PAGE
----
The growth of Constructions will also significantly boost the sizes of businesses in the sector in the coming years. It was estimated that overall the turnover of the sector will double in the period 2021-2026, reaching €19.8 billion in 2026, if all the resources of the Recovery Fund (grants and loans).

Assessment of financing needs

As highlighted in the IOBE study, the development of public and private construction projects, participation in public projects and the modernization of the sector’s productive potential will require significantly increased financing resources, both in working capital and in medium-term and long-term loans capital.

Based on the results of the econometric assessments and the expected development of the construction activity, it is estimated that the net flows of loans with a duration of up to 1 year (working capital) in Construction could range in the period 2022-2026 from €363-€546 million.

Accordingly, the net flows of loans with a duration longer than 1 year are estimated to range from €1.04 – €1.44 billion in the same period.

The net flows of loans with a duration of up to 1 year in the Architectural and Engineering activities are estimated to range from €46-€124 million, while those with a duration of more than 1 year from €99 – €212 million.

Overall, it is estimated that annual gross loan flows in the Construction sector could range from €2.0-€3.0 billion in the period 2022-2026. Gross short-term loan flows are estimated to range from €250 million to €900 million. The majority of loans will be long-term loans with a maturity of more than one year, with gross flows ranging from €1.7 to € 2.2 billion


The study additionally investigated the financing needs of the construction sector based on the size of the companies, using data from technical and engineering company accounting statements.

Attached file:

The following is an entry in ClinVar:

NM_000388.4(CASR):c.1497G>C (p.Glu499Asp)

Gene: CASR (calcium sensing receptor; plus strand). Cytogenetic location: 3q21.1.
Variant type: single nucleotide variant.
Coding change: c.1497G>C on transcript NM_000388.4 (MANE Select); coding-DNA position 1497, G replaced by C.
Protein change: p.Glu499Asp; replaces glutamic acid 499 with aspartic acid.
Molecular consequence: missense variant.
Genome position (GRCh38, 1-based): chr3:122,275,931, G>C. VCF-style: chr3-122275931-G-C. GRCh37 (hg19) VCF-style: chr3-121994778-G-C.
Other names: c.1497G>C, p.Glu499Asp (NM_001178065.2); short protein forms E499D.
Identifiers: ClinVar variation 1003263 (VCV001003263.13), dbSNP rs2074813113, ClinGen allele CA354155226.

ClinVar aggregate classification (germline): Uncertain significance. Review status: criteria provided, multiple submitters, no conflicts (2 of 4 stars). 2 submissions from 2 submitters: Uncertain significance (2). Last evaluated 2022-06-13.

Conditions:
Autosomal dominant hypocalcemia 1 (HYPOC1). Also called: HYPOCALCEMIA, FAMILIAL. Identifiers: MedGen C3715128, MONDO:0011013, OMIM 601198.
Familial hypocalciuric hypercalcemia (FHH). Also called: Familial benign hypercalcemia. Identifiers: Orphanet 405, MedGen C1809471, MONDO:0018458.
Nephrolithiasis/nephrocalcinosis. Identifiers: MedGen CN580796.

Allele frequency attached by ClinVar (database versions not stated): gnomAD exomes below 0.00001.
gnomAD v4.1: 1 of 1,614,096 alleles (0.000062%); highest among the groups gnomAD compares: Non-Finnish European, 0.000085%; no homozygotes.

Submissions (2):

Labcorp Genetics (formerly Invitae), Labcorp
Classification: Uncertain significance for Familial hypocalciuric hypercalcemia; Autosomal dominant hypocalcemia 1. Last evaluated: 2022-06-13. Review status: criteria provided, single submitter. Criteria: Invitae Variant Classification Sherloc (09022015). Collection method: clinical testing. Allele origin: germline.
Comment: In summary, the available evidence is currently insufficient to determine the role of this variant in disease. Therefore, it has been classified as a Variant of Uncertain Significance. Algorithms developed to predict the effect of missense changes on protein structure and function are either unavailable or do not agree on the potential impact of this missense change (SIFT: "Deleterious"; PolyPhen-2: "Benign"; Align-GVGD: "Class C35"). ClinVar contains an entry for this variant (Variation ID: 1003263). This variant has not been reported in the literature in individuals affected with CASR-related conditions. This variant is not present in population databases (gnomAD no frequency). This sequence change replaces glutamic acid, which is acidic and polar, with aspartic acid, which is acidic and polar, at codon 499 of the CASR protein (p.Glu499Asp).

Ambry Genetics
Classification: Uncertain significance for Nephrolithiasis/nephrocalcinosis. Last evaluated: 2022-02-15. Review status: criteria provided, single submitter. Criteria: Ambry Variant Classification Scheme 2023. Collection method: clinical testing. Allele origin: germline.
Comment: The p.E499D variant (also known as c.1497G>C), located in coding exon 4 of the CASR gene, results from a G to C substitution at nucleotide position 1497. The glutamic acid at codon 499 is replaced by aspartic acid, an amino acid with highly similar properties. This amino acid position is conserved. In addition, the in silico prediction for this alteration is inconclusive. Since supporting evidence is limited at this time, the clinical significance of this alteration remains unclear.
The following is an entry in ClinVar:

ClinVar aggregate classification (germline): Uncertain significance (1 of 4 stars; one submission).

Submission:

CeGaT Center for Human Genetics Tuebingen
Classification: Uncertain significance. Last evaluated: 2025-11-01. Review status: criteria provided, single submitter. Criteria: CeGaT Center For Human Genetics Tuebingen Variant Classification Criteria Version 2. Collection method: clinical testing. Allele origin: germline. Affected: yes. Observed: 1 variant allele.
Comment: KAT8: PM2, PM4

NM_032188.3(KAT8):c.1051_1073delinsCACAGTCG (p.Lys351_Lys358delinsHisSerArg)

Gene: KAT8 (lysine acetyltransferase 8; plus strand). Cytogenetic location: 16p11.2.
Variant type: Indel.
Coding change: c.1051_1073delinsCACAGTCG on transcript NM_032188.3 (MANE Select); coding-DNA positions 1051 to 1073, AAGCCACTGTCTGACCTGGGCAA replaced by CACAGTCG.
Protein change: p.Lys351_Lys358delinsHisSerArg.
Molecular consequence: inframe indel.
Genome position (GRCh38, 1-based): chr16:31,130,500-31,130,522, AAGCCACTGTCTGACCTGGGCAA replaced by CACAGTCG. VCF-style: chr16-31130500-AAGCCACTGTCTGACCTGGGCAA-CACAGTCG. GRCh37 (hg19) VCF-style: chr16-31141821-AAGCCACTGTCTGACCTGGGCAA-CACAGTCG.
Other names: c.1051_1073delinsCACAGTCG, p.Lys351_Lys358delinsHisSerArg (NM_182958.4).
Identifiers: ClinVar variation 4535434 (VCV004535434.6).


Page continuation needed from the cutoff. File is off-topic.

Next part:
From the relevant analysis, it was estimated that the total bank lending of businesses in the sector in the period 2022-2026 will increase compared to the level of 2020 by €596 million to €2.3 billion.

For micro-enterprises, the increase in total bank lending is estimated to range from €248 million to €957 million, representing 42% of the total increase. Small businesses account for 25%, medium-sized businesses 13% and large businesses 21% of the total increase in net bank lending.

Difficulties in business financing

For the Construction sector, credit growth was strong until 2008. Net loan flows to Construction and Architects and Engineers declined significantly after 2008, showing stagnation on average until 2020.

The stagnation of net bank financing flows during the economic crisis, in the Construction sector but also in the Greek economy as a whole, indicates the underfunding of SMEs and concerns not only their working capital needs but also their investment needs. Therefore, the economic crisis and the inability to access loan funds created a financing gap, the size of which results from the disparity between the supply and demand of funds from SMEs.

The expected rise in construction activity will increase the need for financing for business and industry professionals in the coming years.

However, financing difficulties and the higher (compared to other Eurozone countries) borrowing costs for technical businesses and professionals are still obstacles. At the same time, the financing gap in Greece is consistently higher than the European average. Difficulties in financing and the high financing gap can be alleviated by using various financing tools (e.g. guarantee funds, interest subsidy, etc.) so that public and private investment in construction projects can be implemented smoothly in the coming years .